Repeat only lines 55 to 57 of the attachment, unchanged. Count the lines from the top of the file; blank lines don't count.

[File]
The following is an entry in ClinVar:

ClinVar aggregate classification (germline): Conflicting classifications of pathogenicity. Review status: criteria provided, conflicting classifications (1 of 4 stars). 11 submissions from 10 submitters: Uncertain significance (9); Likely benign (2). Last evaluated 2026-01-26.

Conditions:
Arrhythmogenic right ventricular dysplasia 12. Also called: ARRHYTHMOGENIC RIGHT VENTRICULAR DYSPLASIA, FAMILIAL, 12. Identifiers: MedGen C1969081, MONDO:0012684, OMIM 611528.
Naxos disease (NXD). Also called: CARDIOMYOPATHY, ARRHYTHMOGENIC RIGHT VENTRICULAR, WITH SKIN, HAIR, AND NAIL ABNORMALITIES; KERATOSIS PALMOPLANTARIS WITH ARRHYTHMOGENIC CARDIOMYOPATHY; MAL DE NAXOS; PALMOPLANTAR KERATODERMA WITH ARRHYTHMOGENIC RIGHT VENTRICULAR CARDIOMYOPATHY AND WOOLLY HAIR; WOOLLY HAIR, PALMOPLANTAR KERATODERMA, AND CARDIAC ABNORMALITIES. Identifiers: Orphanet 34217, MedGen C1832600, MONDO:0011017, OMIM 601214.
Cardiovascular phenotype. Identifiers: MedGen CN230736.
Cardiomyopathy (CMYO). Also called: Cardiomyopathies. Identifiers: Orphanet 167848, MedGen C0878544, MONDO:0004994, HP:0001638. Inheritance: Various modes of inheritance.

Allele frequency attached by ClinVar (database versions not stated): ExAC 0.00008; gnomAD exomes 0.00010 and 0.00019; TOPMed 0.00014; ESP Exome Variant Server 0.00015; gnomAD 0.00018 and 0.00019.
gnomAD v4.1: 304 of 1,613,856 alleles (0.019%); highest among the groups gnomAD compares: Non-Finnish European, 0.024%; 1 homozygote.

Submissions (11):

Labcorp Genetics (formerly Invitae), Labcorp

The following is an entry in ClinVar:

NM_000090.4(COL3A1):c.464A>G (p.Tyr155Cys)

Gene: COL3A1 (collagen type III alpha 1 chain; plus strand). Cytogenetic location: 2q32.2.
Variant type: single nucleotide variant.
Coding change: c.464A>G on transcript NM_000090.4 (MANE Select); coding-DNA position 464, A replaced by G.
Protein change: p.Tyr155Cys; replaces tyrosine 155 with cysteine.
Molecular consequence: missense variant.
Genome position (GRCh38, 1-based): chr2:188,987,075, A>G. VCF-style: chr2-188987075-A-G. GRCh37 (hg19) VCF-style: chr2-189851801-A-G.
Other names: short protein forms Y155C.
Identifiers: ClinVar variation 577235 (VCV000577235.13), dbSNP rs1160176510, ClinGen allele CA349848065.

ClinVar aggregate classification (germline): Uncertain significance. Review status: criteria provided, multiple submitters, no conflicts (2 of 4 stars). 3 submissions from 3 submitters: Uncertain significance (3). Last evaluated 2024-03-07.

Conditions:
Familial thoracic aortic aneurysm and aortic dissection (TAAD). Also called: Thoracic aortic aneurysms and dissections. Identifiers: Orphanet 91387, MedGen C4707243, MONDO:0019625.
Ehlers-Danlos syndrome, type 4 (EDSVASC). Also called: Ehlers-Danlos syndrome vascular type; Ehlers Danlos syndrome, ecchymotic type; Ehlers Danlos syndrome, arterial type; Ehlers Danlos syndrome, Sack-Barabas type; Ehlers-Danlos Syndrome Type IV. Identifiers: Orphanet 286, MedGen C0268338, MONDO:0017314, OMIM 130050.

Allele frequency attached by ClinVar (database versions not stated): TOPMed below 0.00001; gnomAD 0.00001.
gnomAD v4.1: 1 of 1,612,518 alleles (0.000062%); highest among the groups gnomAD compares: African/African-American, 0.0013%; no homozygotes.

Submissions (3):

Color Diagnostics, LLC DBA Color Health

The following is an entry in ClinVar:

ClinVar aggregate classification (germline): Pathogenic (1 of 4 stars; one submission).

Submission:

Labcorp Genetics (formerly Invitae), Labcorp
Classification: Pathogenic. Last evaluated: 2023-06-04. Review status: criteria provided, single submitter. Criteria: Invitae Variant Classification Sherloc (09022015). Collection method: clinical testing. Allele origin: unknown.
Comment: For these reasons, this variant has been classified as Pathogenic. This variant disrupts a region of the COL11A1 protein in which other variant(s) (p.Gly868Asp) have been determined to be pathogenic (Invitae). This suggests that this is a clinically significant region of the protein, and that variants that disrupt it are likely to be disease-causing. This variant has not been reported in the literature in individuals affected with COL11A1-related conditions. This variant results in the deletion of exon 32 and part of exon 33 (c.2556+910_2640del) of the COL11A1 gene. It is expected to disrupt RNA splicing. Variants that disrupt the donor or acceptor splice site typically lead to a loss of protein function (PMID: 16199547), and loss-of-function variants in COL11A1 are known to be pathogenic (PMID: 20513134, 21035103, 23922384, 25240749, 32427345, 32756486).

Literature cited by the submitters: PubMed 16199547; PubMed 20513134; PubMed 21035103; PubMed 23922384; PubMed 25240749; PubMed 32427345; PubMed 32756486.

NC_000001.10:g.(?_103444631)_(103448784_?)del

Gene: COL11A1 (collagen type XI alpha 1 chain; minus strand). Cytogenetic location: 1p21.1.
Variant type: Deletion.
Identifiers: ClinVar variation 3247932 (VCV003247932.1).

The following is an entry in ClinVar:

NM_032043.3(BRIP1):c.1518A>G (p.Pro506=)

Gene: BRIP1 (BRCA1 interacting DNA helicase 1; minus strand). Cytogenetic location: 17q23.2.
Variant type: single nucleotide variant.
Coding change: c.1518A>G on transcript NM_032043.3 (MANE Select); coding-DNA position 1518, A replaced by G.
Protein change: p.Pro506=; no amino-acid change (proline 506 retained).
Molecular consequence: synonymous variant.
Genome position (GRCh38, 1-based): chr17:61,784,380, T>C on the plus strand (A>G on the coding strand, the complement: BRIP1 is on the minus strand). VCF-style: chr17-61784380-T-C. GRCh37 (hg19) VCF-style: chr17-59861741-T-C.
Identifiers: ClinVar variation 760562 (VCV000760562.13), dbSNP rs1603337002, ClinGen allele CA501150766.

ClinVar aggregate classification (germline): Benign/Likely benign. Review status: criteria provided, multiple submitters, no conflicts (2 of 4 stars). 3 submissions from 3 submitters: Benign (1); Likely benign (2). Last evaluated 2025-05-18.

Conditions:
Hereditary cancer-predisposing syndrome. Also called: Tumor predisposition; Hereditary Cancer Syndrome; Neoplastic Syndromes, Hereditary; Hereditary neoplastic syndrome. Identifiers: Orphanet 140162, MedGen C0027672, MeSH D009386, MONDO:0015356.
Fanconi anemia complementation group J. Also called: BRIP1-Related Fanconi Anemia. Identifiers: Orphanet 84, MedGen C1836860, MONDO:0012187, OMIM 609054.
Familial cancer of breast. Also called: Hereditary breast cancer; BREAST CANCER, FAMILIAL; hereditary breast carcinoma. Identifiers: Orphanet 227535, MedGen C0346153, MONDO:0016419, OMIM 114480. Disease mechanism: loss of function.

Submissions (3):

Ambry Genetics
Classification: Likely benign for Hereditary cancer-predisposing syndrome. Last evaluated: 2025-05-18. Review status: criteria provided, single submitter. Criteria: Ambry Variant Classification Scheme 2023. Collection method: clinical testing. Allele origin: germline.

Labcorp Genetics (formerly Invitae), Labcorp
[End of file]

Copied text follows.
Submissions (3):

Ambry Genetics
Classification: Likely benign for Hereditary cancer-predisposing syndrome. Last evaluated: 2025-05-18. Review status: criteria provided, single submitter. Criteria: Ambry Variant Classification Scheme 2023. Collection method: clinical testing. Allele origin: germline.